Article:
Long-term housing under-supply has two important distributional consequences. Firstly, inadequate supply, and the resulting higher housing costs, has the biggest impact on households with low and middle incomes. These households are not eligible for state benefits and cannot gain access to social housing, yet they are likely to be out-bid for the limited supply of private housing by higher-income households. This group will include many first-time buyers and young households, "key workers" in the public sector (nurses and lower-paid health staff, teachers, police, firemen, etc.), as well as lower-paid employees in the private sector.

  Labour shortages in these occupational categories are already acute in buoyant areas like Cambridge, London and Reading. High housing costs appear to be one of the most important reasons for these shortages. Unless the housing supply issue is addressed, it will be very difficult for the Government to achieve its desired improvements in health, education and public transport.

  Secondly, housing shortages widen the wealth divide. Those who already own a home, especially a large home, will see the value of their scarce asset rapidly escalating, while those unable to afford a home, or first-time buyers struggling to get a foot on the home ownership ladder, will fall further and further behind. Government figures show there is already an extremely deep wealth divide in the UK. In 1999, the wealthiest 5 per cent of the adult population owned 43 per cent of marketable wealth, while 94 per cent of wealth was owned by the wealthiest 50 per cent (Inland Revenue, 1999).

  The solution to these problems is not to be found in raising key-worker incomes, or in direct housing subsidies, unless the supply of housing is also increased. Without a supply increase, higher incomes and subsidies merely increase the bidding power of those lucky few who have these increased resources, driving up house prices even further and excluding others who do not have access to these benefits.

  The disproportionate impact of housing shortages on first-time buyers, who are usually on lower incomes, is damaging for the housing market. Roughly one-third of buyers at any one time are first-time buyers, and they are an essential building block of housing market chains. If first-time buyers are kept out of the market, the whole market suffers.

  Restricted housing supply leads not just to higher house prices in the longer term, but it exacerbates short-term volatility in the housing market. Too often, the economies of the Midlands and North have been damaged by higher interest rates triggered, at least in part, by rapid house price inflation in the South.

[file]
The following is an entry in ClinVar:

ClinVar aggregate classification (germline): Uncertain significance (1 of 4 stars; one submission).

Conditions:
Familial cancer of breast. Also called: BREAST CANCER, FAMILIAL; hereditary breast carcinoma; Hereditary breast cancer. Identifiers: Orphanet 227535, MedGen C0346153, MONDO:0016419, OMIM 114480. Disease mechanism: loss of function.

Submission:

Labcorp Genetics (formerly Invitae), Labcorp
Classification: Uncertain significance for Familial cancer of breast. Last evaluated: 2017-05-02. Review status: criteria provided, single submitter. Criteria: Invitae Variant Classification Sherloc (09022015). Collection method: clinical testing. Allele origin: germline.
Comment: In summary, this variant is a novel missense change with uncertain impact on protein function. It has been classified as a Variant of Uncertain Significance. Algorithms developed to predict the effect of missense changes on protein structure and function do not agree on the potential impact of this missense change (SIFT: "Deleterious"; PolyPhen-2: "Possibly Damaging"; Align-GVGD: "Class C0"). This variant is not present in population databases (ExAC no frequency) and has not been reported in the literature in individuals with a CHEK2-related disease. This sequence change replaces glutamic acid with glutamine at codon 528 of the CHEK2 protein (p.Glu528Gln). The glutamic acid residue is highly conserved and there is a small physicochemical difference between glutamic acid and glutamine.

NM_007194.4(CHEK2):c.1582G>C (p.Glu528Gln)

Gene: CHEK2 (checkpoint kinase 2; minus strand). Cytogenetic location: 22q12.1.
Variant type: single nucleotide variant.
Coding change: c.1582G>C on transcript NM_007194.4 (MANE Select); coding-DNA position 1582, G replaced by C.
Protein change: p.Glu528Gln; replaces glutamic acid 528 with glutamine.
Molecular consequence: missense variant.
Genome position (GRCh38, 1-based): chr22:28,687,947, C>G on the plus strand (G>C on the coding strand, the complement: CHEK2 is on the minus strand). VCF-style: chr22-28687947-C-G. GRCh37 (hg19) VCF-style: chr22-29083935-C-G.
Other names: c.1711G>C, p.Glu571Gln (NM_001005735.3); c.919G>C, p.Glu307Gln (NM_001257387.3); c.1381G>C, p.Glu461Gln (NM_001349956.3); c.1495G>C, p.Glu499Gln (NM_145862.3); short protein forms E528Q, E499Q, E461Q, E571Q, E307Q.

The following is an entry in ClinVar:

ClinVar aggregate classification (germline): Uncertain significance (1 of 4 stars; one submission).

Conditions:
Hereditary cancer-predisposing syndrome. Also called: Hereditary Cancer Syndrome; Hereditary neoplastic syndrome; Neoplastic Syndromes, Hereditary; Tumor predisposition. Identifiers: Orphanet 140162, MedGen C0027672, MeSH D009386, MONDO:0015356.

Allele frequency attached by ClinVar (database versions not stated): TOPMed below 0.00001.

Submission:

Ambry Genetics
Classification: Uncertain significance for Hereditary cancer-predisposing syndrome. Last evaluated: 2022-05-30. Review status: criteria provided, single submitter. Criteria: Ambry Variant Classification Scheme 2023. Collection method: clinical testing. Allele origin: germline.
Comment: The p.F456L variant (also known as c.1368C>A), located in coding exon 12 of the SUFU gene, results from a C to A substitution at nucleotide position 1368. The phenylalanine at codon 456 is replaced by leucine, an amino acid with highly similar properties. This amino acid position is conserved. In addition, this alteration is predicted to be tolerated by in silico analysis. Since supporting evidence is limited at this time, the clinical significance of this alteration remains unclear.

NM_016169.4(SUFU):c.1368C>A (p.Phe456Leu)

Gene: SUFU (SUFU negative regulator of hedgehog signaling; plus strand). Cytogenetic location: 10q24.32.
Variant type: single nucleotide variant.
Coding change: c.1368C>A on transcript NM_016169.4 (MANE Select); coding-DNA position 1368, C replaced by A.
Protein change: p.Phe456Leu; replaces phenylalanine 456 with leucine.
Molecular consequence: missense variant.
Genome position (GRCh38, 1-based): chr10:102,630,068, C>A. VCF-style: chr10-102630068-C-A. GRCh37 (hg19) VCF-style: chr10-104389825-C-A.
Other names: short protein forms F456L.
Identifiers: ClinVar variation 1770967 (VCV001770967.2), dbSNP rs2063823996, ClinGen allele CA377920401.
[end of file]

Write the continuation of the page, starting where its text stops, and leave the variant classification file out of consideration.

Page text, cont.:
It has already been noted that high housing costs create labour shortages, drive up wages and damage the competitiveness of regions compared with other regions or countries. Steady integration of the EU economies, the accession of a number of new countries into the EU, and wider forces of globalisation mean many business location decisions are not limited to a specific region or country. Constraining economic growth and housing supply in the buoyant South is a high-risk strategy and runs counter to the Chancellor's efforts to raise the long-term sustainable growth rate of the UK economy.

  Housing costs influence commuting patterns as well as migration. If house prices are forced up relative to transport costs, households will trade off the costs and inconvenience of longer commuting journeys against the benefits of lower-cost housing in locations which are further from their employment. Increased car commuting increases congestion and pollution, while greater use of the railways aggravates already serious over-crowding on many commuter routes.

  It is sometimes argued that because new homes contribute only 0.7-0.8 per cent to the stock each year and represent only 10-12 per cent of the housing market, housing supply has very little impact on house prices and increasing supply in the South would be ineffective.

  In the short term, this may be true. But housing supply must be viewed from a long-term perspective. If housing supply is constrained for two or three decades, house prices will be higher than they would otherwise be. There can be no disputing the fact that long-term housing under-supply will force up house prices. It seems highly implausible that the English housing market operates according to some unique economic principle whereby the interaction of supply and demand does not strongly influence house prices.


  The current problems of accessing affordable housing are the result of a long-term under-investment in housing. But unlike health, education or public transport an increase in private house building would not require additional public expenditure. Indeed it would generate a substantial increase in public revenue alongside additional affordable housing through planning gain.